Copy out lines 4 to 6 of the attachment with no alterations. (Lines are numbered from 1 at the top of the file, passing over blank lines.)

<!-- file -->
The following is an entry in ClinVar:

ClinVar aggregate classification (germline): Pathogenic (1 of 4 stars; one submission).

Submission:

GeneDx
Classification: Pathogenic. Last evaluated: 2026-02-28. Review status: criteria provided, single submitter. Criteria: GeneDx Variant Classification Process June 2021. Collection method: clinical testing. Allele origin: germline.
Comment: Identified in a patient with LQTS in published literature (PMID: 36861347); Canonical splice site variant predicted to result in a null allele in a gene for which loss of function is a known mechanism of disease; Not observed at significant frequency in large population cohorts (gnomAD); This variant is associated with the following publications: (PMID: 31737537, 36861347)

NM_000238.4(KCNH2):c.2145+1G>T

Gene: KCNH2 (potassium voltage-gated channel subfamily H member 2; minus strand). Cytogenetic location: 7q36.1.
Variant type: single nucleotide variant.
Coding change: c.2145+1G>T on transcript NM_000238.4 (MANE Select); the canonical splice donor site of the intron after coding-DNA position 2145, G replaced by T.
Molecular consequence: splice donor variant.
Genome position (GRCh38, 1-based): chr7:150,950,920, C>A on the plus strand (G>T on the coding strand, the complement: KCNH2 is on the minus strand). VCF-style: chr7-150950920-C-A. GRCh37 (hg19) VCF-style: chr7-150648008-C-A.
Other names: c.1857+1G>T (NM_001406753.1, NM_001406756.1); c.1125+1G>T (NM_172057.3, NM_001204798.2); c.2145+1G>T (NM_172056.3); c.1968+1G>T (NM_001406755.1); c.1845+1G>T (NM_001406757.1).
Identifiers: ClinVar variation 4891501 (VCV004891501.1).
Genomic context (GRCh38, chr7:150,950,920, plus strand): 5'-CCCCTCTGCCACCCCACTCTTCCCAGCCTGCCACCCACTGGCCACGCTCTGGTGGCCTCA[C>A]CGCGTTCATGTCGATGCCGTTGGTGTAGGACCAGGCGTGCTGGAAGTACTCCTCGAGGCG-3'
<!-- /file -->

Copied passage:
GeneDx
Classification: Pathogenic. Last evaluated: 2026-02-28. Review status: criteria provided, single submitter. Criteria: GeneDx Variant Classification Process June 2021. Collection method: clinical testing. Allele origin: germline.
Comment: Identified in a patient with LQTS in published literature (PMID: 36861347); Canonical splice site variant predicted to result in a null allele in a gene for which loss of function is a known mechanism of disease; Not observed at significant frequency in large population cohorts (gnomAD); This variant is associated with the following publications: (PMID: 31737537, 36861347)